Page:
Integral Logistics Management — Operations Management and Supply Chain Management Within and Across Companies

18.1.2 Product Quality

Intended learning outcomes: Identify product quality. Differentiate between a simple product and a product in a broad sense. Present the characteristics of the quality of products.



Product quality is the quality of products.

Products can be either of a material or a nonmaterial nature, for example:

  • Raw materials, purchased parts, semiprocessed items, finished items in an industrial or commercial enterprise
  • Insurance products, banking products, consulting products, travel arrangements in service industries.

Generally, a product represents the outcome of processes. Here, we are not interested in the quality of the processes, but rather only the quality of the product according to the characteristics listed below.

The second group of examples above also shows that services performed, that is, the outcome of the process with the customer, can be viewed as products. In this kind of process, products can also be used as components. Consider a trip by train or plane. Here various products can complement the primary service, such as meals or travel items. In some cases, espe­cially when various service providers have the same process quality, these products — although secondary at first glance — can be deciding factors.

In a buyer’s market, a product provider has to offer ever more services and advice along with the product. The product supplier in this way becomes a real systems supplier of a general contractor type. The outputs of the company are then the products as well as the processes that provide the products to the customer. The product concept shifts more and more to a product in a broad sense. In the insurance industry, for instance, the core product is a specifically assembled insurance policy. But it is complemented by services, so that in the end there is a package that is being offered as a product and perceived by the customer as such. Product and process thus stand ultimately in a dual relationship.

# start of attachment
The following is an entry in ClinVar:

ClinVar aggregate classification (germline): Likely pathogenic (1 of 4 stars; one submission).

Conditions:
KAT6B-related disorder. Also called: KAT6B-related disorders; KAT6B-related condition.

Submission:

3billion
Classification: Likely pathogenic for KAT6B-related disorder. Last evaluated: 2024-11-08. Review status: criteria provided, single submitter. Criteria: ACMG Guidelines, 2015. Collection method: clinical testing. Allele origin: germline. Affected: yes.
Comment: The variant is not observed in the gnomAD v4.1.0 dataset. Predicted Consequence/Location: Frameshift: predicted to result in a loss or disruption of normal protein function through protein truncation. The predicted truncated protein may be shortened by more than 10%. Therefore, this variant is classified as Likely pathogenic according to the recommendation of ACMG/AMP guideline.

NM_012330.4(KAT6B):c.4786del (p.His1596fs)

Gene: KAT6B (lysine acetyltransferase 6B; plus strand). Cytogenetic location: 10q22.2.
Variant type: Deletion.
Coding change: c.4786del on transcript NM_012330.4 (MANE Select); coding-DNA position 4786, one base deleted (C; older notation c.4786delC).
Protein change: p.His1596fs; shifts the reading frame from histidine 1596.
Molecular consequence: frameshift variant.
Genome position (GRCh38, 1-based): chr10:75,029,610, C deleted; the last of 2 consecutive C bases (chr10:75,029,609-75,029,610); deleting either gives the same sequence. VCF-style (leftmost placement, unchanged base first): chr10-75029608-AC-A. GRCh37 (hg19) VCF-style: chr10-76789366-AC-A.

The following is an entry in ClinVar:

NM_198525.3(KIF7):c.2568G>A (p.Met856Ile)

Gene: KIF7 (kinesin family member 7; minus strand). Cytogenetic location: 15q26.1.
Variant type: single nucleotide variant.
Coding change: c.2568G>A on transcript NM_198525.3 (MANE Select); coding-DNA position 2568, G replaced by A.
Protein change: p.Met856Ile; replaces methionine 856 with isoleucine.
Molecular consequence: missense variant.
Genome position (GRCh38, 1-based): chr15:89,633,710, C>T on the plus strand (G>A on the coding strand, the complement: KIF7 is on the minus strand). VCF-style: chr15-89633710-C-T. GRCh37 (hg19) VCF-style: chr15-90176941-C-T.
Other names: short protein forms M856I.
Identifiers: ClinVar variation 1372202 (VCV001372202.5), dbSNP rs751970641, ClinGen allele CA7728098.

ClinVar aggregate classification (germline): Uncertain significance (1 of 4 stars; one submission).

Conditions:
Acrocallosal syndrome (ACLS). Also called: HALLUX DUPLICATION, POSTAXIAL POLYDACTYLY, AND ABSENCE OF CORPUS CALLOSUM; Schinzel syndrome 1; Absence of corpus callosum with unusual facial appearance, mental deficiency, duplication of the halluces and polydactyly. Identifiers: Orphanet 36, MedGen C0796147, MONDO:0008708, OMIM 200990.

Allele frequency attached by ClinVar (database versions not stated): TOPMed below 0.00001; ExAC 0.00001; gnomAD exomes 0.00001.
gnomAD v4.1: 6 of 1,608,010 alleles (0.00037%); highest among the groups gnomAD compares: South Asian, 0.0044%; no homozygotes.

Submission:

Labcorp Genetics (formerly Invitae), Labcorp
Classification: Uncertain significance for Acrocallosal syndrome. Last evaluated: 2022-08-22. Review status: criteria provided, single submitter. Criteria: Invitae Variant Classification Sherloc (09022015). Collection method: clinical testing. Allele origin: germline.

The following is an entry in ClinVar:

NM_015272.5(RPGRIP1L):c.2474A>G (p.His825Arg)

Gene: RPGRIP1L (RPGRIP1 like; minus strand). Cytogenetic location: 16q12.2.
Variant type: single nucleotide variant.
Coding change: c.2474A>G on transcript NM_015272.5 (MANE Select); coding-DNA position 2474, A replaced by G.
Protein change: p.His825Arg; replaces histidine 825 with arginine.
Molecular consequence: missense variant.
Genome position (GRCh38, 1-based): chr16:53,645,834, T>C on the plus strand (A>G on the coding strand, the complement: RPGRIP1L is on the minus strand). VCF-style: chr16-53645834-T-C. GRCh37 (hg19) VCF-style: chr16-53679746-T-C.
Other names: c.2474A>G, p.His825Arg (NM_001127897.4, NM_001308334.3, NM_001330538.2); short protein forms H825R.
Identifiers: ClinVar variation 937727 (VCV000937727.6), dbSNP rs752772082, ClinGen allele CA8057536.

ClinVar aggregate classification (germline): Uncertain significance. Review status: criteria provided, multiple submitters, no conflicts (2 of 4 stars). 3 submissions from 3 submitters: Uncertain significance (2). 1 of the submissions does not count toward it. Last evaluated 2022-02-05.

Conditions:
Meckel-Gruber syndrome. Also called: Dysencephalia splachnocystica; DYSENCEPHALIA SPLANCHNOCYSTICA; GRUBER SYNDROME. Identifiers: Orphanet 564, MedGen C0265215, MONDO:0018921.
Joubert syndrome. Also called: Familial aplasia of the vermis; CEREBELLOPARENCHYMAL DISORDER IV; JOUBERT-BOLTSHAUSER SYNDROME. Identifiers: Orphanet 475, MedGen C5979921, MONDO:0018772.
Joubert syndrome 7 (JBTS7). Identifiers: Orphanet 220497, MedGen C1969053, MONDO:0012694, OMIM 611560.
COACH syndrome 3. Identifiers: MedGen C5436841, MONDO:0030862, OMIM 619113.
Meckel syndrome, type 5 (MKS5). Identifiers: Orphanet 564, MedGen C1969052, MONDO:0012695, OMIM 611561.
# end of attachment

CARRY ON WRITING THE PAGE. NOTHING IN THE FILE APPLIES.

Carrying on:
Product quality is judged according to certain subjective or objective characteristics of quality of products. Figure 18.1.2.1 shows several features of quality.

Fig. 18.1.2.1       Characteristics of the quality of products.

Quality targets are derived from these characteristics. Costs and delivery lead time, in contrast, do not belong to the characteristics of the product, as long as we are not viewing the product in its most comprehensive sense. Costs and delivery lead time can be influenced rather by logistics management; for example, by type of stockkeeping or resource use.




Course section 18.1: Subsections and their intended learning outcomes

  • 18.1 Quality: Concept and Measurement

    Intended learning outcomes: Produce an overview on the quality of processes, products and organizations as well as its measurability. Present the concept of quality measurement and Six Sigma.

  • 18.1.1 Process Quality

    Intended learning outcomes: Produce an overview on process, service, and a service provided to dependents. Present the characteristics of the quality of processes. Identify process quality, process time, and process load.

  • 18.1.2 Product Quality

    Intended learning outcomes: Identify product quality. Differentiate between a simple product and a product in a broad sense. Present the characteristics of the quality of products.

  • 18.1.3 Organizational Quality — Quality of Organizations

    Intended learning outcomes: Identify organizational quality. Describe the concept of quality toward the stakeholders of an organization.

  • 18.1.4 Quality and Its Measurability

    Intended learning outcomes: Explain the problems of the measurability of indicators and the step from measurement to corrective actions. Describe the issue using the example of the measurement of customer satisfaction.

  • 18.1.5 Quality Measurement and Six Sigma (6σ)

    Intended learning outcomes: Describe the metric of six sigma (6σ) and the sigma conversion table. Identify Six Sigma Quality. Differentiate between three Sigma and Six Sigma process reliability.